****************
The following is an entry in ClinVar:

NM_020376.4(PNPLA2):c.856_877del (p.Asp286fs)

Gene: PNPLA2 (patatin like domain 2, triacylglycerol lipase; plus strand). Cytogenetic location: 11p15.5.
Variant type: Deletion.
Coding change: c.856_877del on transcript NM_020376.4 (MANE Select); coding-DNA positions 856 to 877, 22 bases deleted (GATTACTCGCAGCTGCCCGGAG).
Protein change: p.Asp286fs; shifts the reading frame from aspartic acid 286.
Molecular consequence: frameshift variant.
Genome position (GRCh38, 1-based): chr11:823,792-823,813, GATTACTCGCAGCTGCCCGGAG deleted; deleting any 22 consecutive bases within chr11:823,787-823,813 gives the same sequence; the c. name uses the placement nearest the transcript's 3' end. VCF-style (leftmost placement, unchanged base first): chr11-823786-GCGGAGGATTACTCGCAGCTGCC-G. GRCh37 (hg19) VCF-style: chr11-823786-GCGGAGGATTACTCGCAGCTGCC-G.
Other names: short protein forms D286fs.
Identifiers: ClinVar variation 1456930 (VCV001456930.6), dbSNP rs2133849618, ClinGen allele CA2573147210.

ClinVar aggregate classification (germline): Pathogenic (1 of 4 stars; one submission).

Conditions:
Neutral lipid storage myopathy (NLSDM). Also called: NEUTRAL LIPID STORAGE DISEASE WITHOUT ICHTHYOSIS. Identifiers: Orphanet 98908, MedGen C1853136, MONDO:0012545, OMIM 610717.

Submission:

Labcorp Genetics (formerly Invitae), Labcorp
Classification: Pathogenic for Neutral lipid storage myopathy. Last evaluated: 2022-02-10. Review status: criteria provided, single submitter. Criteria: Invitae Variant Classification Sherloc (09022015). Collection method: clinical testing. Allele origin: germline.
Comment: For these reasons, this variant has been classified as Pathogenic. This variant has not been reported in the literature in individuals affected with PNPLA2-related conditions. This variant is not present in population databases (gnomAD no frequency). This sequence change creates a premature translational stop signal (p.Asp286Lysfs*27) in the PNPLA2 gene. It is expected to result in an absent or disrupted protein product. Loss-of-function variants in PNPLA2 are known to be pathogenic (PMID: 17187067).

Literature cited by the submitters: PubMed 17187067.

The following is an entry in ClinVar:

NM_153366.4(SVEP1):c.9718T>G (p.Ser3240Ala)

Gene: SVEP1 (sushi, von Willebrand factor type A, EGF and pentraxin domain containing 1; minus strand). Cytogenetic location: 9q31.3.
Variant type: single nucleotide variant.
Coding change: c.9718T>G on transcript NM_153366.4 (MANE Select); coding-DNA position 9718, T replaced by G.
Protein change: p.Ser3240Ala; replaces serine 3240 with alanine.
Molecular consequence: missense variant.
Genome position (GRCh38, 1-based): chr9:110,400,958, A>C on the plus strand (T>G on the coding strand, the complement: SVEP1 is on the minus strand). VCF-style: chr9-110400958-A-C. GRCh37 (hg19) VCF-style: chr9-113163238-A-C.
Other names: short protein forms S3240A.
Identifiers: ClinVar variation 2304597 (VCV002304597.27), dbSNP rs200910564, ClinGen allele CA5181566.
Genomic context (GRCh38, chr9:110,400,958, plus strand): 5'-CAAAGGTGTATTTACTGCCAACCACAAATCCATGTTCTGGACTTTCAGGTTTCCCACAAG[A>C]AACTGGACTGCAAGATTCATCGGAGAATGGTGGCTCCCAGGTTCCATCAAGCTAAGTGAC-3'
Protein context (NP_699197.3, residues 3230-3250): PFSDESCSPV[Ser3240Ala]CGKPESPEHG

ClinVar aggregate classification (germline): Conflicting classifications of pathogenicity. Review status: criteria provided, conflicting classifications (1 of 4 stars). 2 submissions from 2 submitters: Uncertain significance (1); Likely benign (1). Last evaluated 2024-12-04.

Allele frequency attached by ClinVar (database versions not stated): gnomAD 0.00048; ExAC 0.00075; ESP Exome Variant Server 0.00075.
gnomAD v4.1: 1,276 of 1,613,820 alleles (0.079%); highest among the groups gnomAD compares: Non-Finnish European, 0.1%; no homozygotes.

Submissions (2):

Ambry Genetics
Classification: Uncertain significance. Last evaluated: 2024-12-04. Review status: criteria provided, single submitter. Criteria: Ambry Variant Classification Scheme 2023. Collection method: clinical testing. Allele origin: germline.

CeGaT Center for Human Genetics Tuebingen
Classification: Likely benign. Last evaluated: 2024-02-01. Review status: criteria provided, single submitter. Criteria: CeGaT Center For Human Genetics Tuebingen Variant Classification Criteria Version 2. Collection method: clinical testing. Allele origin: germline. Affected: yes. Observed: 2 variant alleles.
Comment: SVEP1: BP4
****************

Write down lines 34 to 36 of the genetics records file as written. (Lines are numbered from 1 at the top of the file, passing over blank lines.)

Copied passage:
Submissions (2):

Ambry Genetics
Classification: Uncertain significance. Last evaluated: 2024-12-04. Review status: criteria provided, single submitter. Criteria: Ambry Variant Classification Scheme 2023. Collection method: clinical testing. Allele origin: germline.